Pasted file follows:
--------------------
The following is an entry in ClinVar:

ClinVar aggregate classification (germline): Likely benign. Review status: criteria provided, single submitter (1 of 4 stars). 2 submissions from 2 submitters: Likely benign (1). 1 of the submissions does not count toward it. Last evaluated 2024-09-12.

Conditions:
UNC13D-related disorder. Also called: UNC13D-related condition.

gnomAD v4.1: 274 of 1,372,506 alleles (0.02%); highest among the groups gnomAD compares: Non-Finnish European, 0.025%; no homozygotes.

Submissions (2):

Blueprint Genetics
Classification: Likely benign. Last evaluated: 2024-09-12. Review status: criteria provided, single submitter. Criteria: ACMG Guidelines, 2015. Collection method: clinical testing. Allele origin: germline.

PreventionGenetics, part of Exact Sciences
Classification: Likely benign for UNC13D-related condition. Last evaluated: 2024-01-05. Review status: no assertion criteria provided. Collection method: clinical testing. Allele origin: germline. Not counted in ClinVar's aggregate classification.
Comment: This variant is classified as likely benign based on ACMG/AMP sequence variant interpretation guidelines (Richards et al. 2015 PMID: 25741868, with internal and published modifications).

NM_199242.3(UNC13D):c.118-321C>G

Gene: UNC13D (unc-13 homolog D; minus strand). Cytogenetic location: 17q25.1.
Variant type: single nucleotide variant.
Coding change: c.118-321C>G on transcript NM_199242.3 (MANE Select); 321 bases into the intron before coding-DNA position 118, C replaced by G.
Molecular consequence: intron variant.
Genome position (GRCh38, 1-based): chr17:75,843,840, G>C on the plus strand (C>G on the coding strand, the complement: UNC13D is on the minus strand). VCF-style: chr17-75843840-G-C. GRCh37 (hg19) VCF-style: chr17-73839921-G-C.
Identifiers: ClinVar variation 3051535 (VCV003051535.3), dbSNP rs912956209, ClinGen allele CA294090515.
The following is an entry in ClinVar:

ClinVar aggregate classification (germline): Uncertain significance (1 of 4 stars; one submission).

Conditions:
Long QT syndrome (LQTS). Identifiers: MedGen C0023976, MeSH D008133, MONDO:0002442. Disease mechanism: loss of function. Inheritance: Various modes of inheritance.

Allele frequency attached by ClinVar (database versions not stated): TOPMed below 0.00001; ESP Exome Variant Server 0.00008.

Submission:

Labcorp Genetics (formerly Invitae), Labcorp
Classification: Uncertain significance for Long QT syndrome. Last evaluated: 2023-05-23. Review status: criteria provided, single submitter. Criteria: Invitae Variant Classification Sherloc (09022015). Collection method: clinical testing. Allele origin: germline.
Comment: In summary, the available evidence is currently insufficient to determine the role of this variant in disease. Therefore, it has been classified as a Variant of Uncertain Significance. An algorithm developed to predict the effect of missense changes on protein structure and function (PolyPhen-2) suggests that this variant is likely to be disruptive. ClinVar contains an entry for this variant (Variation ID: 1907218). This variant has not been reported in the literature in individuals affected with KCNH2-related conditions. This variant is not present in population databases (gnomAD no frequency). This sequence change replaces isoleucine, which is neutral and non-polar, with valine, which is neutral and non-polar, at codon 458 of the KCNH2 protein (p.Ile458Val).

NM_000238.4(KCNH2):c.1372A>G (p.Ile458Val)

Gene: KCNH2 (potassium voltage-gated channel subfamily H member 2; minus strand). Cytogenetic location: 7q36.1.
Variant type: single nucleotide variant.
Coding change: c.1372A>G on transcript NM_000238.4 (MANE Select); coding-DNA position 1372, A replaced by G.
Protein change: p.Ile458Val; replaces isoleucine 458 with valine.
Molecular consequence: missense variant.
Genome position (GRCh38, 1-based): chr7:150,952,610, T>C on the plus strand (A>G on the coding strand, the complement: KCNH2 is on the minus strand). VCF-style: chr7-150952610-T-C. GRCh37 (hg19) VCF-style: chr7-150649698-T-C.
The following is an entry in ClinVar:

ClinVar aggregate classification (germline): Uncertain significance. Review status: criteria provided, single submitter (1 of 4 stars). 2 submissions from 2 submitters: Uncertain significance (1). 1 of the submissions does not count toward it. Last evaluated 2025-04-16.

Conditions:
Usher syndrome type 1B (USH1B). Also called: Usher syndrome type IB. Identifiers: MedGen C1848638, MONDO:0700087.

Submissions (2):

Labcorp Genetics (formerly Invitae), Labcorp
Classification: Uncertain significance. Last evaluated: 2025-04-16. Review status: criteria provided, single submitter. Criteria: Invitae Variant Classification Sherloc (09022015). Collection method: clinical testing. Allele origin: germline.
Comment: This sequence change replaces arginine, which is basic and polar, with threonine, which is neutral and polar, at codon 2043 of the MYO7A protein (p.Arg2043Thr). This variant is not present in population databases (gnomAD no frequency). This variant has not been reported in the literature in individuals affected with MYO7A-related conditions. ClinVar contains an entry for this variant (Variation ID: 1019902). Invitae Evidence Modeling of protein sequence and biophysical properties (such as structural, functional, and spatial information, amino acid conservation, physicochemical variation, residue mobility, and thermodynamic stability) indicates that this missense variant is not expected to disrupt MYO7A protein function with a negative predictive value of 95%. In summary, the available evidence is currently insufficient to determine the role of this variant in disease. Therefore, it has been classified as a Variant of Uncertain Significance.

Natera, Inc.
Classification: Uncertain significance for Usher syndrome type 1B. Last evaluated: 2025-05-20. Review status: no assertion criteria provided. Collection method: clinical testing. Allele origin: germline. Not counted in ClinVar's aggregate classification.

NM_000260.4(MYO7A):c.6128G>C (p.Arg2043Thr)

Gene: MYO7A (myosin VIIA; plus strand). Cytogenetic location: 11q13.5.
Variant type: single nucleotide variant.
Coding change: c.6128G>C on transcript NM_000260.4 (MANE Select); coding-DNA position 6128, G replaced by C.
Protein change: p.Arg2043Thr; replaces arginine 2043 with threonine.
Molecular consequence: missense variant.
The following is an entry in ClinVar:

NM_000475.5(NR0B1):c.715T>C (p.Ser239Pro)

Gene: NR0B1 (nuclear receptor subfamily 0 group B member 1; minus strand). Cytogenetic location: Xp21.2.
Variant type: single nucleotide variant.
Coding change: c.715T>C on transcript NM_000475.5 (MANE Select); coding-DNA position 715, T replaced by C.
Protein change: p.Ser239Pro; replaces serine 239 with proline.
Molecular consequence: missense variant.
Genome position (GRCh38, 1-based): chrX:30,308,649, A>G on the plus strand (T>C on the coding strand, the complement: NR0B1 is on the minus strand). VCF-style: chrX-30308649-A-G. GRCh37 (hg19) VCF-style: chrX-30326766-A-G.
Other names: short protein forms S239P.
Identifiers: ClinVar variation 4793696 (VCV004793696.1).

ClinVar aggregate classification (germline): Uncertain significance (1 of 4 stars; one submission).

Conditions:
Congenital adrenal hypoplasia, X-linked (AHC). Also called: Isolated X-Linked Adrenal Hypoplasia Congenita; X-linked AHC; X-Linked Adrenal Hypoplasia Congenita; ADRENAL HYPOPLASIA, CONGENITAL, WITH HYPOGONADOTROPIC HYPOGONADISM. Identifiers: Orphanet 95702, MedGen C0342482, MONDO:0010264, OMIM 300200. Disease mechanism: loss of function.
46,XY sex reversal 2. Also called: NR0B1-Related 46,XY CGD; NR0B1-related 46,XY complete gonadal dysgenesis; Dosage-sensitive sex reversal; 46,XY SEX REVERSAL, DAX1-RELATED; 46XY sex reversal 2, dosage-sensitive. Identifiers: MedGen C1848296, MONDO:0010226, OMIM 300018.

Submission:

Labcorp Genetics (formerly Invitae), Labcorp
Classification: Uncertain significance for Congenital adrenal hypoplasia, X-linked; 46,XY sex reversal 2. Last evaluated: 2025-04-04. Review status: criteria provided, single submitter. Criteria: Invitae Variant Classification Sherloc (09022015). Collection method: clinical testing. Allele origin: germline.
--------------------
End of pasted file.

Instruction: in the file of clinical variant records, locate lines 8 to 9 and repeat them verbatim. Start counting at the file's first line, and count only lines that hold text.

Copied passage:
Classification: Likely benign. Last evaluated: 2024-09-12. Review status: criteria provided, single submitter. Criteria: ACMG Guidelines, 2015. Collection method: clinical testing. Allele origin: germline.

PreventionGenetics, part of Exact Sciences